Let’s consider the background. Just a few verses before this passage, James writes, “But be doers of the word, and not hearers only.” God never intends for us to merely hear the word or merely know the word; we are called to be doers of the word. The word that we are called to do are God’s commands, perfectly summarized in the Great Commandment; “Love the Lord your God with all your heart, soul, mind, and strength, and love your neighbor as yourself.” It is God’s law but it’s “the law of liberty” because the Gospel liberates us to do the hard work of love.
The Gospel frees us from slavery to sin with all of its entanglements. The Gospel takes self-centered sinners with our tendency to drive wedges based upon politics, race, and class, and frees us to be Christ-centered.
The Gospel is a message of freedom from sin and liberty to love, but again, God never intends for us to merely hear it or even intellectually know it, He intends for this powerful word to transform us and He intends for us to live in light of it. The blessing of the Gospel is that it finds us as we are but never leaves us as we are.
The Gospel of grace is free! There is nothing for us to earn; however, the free Gospel begets effort in those who receive it. As Tim Keller has said, “The Gospel isn’t opposed to effort it’s opposed to earning.” And the effort that James calls us to is to be “doers of the word”, to live in light of the liberating Gospel, which liberates us to love God first and foremost and love others as ourselves.
I. True faith is exhibited in the work of loving unity
So, the first thing to consider is that true faith is exhibited in the work of loving unity. You see, there is apparently a type of faith that is impotent, a type of faith that rests on a caricature of Jesus but it’s not true and living faith; in fact, James calls it “dead” in verse 17. He asks, “Can that faith…(that false impotent faith that is never exhibited in the work of loving unity)…can that faith save him?” and the obvious answer is “no.” True faith is living faith because it is faith in the living Jesus and the living Jesus gives us a faith that works.
Now, what do I mean when I say that true faith is exhibited in the work of loving unity? I mean that our faith is not exhibited in how much we know; our faith is exhibited in how much we love. Recalling the text from Galatians 3, you can know the doctrine of justification by faith alone backwards and forwards but if what you know doesn’t transform how you live then it’s pointless. The doctrine of justification by faith alone is meant to unite people of all races and cultures because it unites them to a common Christ by faith. James 2 states that you can know the law of God backwards and forwards but if you don’t intimately know the law-giver and His law of liberty and do not respond with free love towards others then your knowledge is pointless. When you personally and intimately know God and have true faith it will be exhibited not in how much you know but in how much you love.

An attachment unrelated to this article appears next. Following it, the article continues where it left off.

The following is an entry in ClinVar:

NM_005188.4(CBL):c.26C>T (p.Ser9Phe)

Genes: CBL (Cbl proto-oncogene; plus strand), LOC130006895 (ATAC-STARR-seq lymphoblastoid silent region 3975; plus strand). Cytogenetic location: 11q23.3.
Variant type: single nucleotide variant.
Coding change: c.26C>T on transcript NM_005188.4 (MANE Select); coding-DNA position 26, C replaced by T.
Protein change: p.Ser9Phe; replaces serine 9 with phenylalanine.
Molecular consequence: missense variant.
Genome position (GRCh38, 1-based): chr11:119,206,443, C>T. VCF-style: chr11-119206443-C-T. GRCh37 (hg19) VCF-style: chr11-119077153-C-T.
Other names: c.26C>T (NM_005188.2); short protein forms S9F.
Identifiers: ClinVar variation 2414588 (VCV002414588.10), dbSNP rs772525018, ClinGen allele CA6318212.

Our love motivates the hard work of unity and it is hard work. Here’s what I find interesting: For James, unity is not a second tier issue. Unity is not something that we can work on when everything else has been sorted out. Notice the priority that is given to unity. If you do not commit adultery but do commit murder then you are a complete law-breaker. If you not commit murder but do commit adultery then you are a complete law-breaker. And, if you do not commit adultery or murder but fail to exhibit loving unity then you are a complete law-breaker.
It seems that James is picking two biggies, murder and adultery, two big sins that we’d all agree are egregious violations of God’s law and two sins that we’d all agree are not in keeping with someone who says that they have faith and are following Jesus. And he says, “When you show partiality towards people who look like you and dress like you and talk like you, and when you make distinctions based upon class, and when you hinder unity through your lack of charity, you are just as guilty as an adulterer or murderer. Loving unity is not a second tier issue.”
II. Loving unity is exhibited in impartiality, honor, and mercy
Here’s a second thing to consider, loving unity is exhibited in impartiality, honor, and mercy. In other words, true faith works and that work is seen most clearly in how we exhibit love towards people of different classes, particularly the poor.